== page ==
What is IRS One-Time Forgiveness?For a myriad of reasons, it’s possible to fall behind on your tax payments. Perhaps you have inadvertently overestimated your financial obligations to the IRS. Maybe you are experiencing financial hardship and are unable to pay. However, those are not valid reasons to avoid contacting an IRS representative. You should be aware of the various IRS tax relief policies. The IRS has the mandate to cumulate taxes. However, they are equally open to collaborating with taxpayers on how to best provision any pending debt. This section will go over your options for dealing with the IRS’s one-time forgiveness policy.
One-time forgiveness, also known as penalty abatement, is an IRS program that waives penalties imposed on taxpayers who fail to pay on time or file an incorrect income tax return. However, this program is not for you if you have many unresolved penalties or have a history of filing late.
One time-time forgiveness is at your disposal in only three ways.
It is the primary type of relief offered by the IRS to taxpayers (both businesses and individuals) to cover first-time penalties. It’s also your opportunity to demonstrate a justifiable and logical reason for failing to pay or file on time.
Countless taxpayers who would otherwise meet the criteria for relief do not appear to be aware of this program’s existence.
If you meet all of the following criteria, the penalty abatement program may reduce or eliminate a penalty—but not your tax liability.
* Completed and filed all your tax returns.
* Agreed to an installment plan or paid your outstanding balance with the IRS.
* You have not received any previous penalties in the last three years.
Paying debts before applying for relief is recommended because the failure-to-pay penalty accrues until tax is fully paid.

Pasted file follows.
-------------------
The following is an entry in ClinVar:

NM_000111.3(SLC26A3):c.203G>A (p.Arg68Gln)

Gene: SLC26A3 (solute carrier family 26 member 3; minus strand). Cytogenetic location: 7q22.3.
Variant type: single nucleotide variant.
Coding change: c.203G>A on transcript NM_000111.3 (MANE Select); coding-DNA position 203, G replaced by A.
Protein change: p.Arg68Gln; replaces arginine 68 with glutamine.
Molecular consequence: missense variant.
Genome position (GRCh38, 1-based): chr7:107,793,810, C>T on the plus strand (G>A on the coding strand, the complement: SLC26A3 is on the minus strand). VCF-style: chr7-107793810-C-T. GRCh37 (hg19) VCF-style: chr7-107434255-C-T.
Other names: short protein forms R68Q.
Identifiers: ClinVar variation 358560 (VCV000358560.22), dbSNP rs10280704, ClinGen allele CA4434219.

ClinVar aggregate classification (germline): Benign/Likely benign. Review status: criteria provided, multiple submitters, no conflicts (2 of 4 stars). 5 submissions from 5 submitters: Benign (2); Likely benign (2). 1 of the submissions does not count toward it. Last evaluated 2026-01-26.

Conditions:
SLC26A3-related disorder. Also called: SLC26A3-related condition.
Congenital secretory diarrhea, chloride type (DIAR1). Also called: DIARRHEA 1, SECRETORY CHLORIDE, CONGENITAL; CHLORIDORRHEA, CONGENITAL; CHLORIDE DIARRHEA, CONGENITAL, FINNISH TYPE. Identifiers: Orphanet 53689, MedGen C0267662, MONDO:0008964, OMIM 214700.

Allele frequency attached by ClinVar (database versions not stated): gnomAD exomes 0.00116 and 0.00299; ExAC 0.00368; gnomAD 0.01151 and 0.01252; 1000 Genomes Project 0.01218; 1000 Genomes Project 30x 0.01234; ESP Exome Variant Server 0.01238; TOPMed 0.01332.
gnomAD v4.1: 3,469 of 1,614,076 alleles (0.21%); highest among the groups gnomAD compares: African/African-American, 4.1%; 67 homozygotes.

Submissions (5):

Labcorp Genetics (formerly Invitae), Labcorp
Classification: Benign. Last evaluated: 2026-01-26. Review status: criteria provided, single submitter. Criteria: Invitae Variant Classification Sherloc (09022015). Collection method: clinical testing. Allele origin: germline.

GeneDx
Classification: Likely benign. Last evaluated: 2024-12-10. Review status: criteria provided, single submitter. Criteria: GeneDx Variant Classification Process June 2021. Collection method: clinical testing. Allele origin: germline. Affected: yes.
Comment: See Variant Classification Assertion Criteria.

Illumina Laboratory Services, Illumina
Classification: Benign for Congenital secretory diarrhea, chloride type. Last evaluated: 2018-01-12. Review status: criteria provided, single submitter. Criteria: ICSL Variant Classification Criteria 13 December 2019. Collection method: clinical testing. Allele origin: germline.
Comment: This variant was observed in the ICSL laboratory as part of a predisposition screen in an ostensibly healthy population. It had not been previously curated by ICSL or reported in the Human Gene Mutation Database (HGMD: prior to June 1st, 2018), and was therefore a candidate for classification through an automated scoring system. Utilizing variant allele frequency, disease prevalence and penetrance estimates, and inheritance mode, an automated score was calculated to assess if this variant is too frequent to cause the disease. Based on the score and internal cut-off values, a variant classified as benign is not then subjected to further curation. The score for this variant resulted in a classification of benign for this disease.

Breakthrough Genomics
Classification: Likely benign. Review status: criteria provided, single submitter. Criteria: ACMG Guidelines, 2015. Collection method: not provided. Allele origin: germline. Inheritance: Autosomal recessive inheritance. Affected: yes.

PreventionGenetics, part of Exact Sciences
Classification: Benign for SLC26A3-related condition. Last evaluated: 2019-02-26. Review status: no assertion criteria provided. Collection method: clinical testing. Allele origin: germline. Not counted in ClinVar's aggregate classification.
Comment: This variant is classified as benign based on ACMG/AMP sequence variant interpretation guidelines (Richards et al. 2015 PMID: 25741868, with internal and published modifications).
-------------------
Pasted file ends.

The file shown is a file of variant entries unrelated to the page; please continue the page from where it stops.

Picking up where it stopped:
If you aren’t eligible for first-time penalty abatement, you can ask the IRS to waive your fees if you have reasonable cause.
Some examples of reasonable cause include:
A lack of funds is insufficient to qualify for assistance. It’s pivotal that you have documents to back up your claims (with specific start and end dates), such as hospital records, court records, or a letter from your doctor confirming your illness.
If the IRS provided you with erroneous written advice, you might request a statutory exception. You must file a Form 843, Claim for Refund and Request for Abatement for Penalty Relief, to do so. You should include on your form your request for advice, the incorrect written advice you followed, and the number of penalties and taxes incurred due to the IRS advice.
Always be sure to have the necessary documents to back up your claim and keep all the correspondence from the IRS.
Foster Financial CPA is a certified public accountant firm serving small businesses in Phoenix, Arizona. It points them in the right direction and avoids mistakes that may keep their company stuck. For more information, contact us today.
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